One mantra that can be effective when cultivating samtosa is, “Om aham anandam” translated as, “I am unconditional joy or bliss”. Repeating this chant can transform us psycho-emotionally moving us towards a place that is unchanging and full of joy. When chanting this mantra aloud, there is a lilting sound and quality to the words rendering it a beautiful sound so you can envision this beauty while repeating the mantra silently.


Sit comfortably either on a meditation cushion or blanket giving your spine ample space to lengthen from both ends.

Have a small piece of paper with both the chant and the translation written out. Om aham anandam – I am unconditional joy or bliss. Focus on the words and meaning. Sometimes I just choose one of the words, joy or bliss, to focus my attention on.

Start to bring your focus inward starting with your attention on the backs of your eyelids, down your spine and into the bottom of your pelvis. At each point, you may linger briefly with your attention noticing any characteristics of these places without staying too long – you are starting to hone the tracking of your mind from the external to the internal at this point.

Bring your focus up your head feeling a spacious quality in the center. Do this for about one-two minutes retraining your focus back to this spacious center of your head if your mind wanders from this point.

Start to quietly repeat the mantra, “Om aham anadam.” You may want to start with a shorter amount of repeats, but try to repeat at least five-ten times. As you progress with this practice, you could even stay on your cushion for 10-20 minutes becoming more immersed in the phrase and the deeper meanings of these words. This can be even more powerful if chanted throughout an asana practice before meditation.

Do not be concerned if you cannot always link the meaning with the phrase you are repeating; this is not always necessary for this practice to work. With repetition of the practice, the meaning will become clear and more second nature allowing the practice to touch even deeper for a more profound shifting effect.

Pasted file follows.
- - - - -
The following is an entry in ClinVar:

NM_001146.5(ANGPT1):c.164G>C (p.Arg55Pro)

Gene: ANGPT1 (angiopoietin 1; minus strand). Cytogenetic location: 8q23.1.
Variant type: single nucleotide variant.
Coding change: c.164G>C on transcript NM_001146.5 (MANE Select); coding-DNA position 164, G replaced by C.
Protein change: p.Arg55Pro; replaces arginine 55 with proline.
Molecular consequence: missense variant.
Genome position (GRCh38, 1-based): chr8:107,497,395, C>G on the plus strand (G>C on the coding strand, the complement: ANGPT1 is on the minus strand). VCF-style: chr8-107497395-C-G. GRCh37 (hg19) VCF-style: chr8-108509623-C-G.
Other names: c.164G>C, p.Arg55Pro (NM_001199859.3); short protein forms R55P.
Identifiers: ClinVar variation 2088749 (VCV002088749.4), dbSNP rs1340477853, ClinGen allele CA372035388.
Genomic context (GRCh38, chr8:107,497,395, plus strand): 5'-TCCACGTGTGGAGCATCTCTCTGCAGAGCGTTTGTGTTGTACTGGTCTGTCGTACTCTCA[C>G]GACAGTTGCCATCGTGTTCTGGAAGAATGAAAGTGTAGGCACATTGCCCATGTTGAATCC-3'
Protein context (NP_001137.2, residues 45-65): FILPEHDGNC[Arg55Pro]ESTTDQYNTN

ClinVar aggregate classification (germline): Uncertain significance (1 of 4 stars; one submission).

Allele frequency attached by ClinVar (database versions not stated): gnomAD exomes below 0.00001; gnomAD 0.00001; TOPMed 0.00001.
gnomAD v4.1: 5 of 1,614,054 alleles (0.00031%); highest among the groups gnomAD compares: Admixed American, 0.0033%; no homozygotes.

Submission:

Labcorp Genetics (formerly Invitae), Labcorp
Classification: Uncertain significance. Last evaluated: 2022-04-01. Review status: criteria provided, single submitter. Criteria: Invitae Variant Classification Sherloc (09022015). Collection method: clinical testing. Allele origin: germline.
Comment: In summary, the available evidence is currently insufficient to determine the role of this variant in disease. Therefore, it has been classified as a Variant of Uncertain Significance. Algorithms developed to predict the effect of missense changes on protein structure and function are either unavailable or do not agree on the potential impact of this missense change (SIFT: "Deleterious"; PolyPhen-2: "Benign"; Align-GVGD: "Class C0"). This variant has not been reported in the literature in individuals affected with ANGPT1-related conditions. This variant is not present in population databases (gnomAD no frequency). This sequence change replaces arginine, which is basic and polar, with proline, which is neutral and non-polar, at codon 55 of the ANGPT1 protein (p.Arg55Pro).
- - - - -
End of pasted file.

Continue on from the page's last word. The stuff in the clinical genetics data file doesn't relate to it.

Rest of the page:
Once you have finished repeating the mantra for a sitting, you may sit in silence, allowing the words and meaning to permeate layers of cognition and sense. This amount of time will be up to the individual how long is the right amount of time but do try and have a pause before bringing your attention back towards the external.

Slowly bring your attention from the center of your head down your spine, into the bottom of your pelvis, and then down into the soles of your feet feeling the sense of groundedness.

Bring attention to the backs of the eyelids, open your eyes, and if appropriate, send gratitude towards your lives and all the situations we have encountered and will encounter.

I was reminded of samtosa by being with a friend’s terminally-ill dog recently. While lying with him as he labored with breathing, the bones of his ribcage profusely evident with each breath, he seemed at peace, with each gaze filled with either excitement for me being there or relaxation as we lay together and he rested. I could still see the same dog in his eyes and behavior who before was physically well and happy and now still seemingly mentally well and happy as his body slipped away. What an amazing gift to experience – I will remember this always as I know my body will slip away someday, and surely as other things will shift and potentially fall away. We can always move towards this place of unchanging joy.